Brain Wave Coherence
Coherence heals. The coherence effect is the healing effect from making the mind and the body function in a more orderly or coherent way. It’s the most important factor in whether we’re healthy, which is starting to be recognized by modern science.
Measuring brain waves with EEG technology
Brain wave coherence, for example, is the new frontier in brain science. When studying brain waves, the term “coherence” means that the cells in different parts of the brain are firing at the same time in the same way (more about this in chapter 2). This is important because one part of the brain is responsible for memory, one for reasoning, several parts for creativity, and so on. And because success requires many different areas of the brain to work together, the different areas need to be communicating with each other, and they communicate by a synchronous, or coherent, firing. Brain coherence improves mental functioning and self-esteem, and is associated with reduced anxiety, depression, stress, and other disorders. Conversely, the absence of brain wave coherence is associated with autism, schizophrenia, and Alzheimer’s disease. These findings are why researchers today are looking so closely at brain wave coherence.
Harvard Medical School Professor of Psychiatry Robert W. McCarley says that “synchronized [brain] rhythms characterize conscious thought, perception and problem solving” and that “our brains need a coherence of firing to organize perception and analysis of data from the world around us.” Reference: Bergland, C., “Alpha Brain Waves Boost Creativity and Reduce Depression,” Psychology Today, April 17, 2015, online at https://www.psychologytoday.com/blog/the-athletes-way/201504/alpha-brain-waves-boost-creativity-and-reduce-depression.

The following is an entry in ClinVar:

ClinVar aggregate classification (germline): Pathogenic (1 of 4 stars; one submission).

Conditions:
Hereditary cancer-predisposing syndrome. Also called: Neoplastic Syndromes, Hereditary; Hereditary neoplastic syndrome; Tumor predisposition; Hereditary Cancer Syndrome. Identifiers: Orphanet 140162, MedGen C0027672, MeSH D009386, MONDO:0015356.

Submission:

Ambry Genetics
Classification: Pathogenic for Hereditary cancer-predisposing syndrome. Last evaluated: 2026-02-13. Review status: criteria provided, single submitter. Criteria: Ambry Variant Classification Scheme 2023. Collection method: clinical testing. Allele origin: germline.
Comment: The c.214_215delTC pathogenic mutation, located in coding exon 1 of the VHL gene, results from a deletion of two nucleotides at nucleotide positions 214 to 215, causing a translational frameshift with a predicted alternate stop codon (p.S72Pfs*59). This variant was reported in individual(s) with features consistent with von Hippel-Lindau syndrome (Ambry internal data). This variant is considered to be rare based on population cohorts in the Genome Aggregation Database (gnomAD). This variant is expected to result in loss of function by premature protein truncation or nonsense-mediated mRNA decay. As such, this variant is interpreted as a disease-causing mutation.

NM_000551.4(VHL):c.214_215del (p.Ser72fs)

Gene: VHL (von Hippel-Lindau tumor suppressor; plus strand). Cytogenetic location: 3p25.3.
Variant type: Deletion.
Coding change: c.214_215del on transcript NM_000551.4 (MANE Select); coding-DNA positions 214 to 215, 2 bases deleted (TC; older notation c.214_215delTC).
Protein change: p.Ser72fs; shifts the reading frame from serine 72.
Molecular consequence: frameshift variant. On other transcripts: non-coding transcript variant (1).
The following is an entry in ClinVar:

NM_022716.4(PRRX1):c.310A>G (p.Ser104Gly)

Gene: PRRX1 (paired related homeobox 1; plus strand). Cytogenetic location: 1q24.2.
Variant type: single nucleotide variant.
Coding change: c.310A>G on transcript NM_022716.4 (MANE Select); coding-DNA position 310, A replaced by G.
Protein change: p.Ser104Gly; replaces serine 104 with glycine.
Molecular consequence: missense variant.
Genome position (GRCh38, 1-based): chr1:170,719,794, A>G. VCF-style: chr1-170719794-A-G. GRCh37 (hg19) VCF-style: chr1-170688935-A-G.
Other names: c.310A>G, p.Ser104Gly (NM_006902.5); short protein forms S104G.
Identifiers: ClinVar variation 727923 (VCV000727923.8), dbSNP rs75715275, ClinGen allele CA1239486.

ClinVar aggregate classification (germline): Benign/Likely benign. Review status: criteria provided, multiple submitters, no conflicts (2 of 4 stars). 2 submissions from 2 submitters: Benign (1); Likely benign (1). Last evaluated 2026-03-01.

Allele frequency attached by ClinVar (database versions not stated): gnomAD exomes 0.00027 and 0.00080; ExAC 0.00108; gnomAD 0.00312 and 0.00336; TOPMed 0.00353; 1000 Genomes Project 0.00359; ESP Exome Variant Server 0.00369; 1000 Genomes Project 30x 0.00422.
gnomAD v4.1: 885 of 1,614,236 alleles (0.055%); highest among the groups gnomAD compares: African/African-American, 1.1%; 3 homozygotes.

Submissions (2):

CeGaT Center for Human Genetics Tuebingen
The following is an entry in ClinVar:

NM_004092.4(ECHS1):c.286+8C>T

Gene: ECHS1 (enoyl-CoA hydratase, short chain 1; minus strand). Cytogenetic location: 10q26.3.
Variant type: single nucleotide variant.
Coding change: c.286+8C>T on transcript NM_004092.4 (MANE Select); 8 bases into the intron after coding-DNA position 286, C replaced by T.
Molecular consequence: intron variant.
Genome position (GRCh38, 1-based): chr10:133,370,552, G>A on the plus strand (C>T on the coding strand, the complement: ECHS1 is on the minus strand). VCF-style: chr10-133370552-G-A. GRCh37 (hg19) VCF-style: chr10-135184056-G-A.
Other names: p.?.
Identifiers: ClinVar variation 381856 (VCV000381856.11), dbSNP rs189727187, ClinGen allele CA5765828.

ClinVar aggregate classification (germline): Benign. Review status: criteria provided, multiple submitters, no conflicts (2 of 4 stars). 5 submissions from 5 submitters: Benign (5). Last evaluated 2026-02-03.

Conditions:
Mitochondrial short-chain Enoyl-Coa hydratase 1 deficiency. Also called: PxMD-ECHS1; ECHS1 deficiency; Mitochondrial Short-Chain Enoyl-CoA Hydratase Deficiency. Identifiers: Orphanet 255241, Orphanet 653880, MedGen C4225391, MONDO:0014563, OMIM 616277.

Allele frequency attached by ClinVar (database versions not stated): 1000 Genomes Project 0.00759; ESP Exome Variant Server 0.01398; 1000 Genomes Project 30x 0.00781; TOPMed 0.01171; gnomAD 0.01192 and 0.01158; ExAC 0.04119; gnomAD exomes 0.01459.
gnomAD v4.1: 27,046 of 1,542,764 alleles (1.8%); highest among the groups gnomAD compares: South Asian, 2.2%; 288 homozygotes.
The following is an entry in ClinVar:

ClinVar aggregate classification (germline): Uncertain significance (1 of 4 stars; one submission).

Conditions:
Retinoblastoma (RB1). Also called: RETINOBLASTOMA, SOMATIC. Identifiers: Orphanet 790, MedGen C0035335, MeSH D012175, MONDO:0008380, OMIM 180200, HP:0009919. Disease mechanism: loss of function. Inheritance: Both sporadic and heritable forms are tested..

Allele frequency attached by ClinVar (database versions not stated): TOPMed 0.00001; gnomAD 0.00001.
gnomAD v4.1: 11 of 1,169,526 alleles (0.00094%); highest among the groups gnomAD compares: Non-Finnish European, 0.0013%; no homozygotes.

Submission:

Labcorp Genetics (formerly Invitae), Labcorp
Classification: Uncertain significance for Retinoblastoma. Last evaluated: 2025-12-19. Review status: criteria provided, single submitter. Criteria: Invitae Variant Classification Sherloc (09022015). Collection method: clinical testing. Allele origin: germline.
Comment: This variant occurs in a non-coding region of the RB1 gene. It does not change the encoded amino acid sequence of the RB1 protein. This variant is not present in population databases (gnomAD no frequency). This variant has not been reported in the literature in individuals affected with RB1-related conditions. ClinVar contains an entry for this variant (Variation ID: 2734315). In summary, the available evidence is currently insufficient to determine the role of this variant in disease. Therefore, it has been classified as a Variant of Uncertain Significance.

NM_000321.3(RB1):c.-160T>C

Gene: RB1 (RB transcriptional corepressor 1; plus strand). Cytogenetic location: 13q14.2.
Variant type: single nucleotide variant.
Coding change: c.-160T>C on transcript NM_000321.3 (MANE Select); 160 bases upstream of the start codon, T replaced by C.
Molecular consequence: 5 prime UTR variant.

What Meditation Practice Develops Brain Wave Coherence?
So, if we are going to try meditation to develop brain coherence, which do we choose? The first pictures below show brain wave coherence during sleep and for a four-month practitioner of the Transcendental Meditation (TM) technique. The four-month meditator is showing brain wave coherence in the front of the brain (the decision-making part of the brain) in the critical alpha frequency (8-10 Hz) [more on why this is important in the book]. No other meditation practice has been shown in the literature to develop alpha brain wave coherence (other than a single study of Zen Buddhist priests who were meditating for many years). And the published reports do not show that mindfulness or other popular meditation practices produce any significant brain coherence other than several studies on Sahaja meditators who show theta coherence [see chapter 3 in the book for a complete analysis of different meditation programs and their effect on brain waves].
The peaks show periods of strong coherence. As can be seen, there is not much strong brain coherence during sleep. The coherence is much more pronounced after just four months of meditation. The picture on the right (above) shows the increased brain wave coherence for a particular 5-year meditator, and the coherence has spread to many different frequencies [more on this in the book].
On the side of the picture on the right are designations “EO” (eyes open and not meditating), “EC” (eyes closed and not meditating), and “TM” (during the TM session). What is most important is that the coherence in the longer-term meditators is not just during the meditation session, but is strong even when the person is not meditating. This is what we need for high performance—coherence when we are at work or solving problems. And it is what we need for health—the brain is the control center of the body and when the brain becomes coherent, it causes the body to become more orderly or coherent, reducing or eliminating many disorders such as insomnia, anxiety, depression, PTSD and others.